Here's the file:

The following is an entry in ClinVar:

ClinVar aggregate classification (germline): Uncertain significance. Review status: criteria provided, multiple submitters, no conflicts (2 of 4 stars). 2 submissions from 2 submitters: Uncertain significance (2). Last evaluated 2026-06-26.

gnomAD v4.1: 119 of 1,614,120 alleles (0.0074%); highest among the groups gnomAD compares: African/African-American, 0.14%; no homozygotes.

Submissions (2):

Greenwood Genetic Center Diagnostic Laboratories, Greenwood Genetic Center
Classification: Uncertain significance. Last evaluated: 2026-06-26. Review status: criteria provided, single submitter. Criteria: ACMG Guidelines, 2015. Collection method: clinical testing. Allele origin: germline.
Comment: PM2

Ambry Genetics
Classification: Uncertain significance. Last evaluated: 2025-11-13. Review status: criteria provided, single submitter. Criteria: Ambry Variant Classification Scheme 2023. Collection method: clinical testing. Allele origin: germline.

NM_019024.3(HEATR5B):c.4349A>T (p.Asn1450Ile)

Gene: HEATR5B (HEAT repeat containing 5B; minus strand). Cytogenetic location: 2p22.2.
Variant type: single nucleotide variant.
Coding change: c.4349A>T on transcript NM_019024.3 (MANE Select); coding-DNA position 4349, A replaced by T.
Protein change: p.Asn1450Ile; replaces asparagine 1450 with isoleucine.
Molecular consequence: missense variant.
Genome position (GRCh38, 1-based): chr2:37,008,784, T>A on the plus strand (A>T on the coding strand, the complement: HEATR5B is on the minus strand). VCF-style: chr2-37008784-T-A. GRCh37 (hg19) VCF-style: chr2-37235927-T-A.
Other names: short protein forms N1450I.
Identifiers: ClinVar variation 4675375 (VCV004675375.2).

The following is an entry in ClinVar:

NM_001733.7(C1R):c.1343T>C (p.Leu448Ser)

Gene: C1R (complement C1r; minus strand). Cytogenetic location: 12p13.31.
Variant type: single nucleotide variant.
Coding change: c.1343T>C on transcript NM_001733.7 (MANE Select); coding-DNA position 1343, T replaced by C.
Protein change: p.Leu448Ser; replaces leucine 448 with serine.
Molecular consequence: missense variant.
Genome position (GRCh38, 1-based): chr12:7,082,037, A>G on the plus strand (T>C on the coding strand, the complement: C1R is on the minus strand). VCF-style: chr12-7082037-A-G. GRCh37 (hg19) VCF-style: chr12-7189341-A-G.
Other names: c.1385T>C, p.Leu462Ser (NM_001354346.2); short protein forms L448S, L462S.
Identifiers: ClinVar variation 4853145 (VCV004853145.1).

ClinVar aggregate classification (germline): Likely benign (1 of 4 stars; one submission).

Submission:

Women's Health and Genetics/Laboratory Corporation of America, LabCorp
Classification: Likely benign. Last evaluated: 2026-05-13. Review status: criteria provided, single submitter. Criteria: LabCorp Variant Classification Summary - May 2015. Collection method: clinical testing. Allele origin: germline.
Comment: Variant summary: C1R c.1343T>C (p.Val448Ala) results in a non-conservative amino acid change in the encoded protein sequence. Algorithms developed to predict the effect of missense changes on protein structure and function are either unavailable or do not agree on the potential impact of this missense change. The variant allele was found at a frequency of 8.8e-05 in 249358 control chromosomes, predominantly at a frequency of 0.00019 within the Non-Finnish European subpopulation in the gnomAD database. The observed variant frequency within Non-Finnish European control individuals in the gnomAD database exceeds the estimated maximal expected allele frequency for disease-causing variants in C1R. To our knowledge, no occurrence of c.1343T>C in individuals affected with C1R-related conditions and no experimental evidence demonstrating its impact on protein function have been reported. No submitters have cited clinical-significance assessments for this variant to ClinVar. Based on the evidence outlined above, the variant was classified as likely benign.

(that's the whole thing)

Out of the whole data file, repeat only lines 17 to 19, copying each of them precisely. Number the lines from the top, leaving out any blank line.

Other names: short protein forms N1450I.
Identifiers: ClinVar variation 4675375 (VCV004675375.2).

The following is an entry in ClinVar: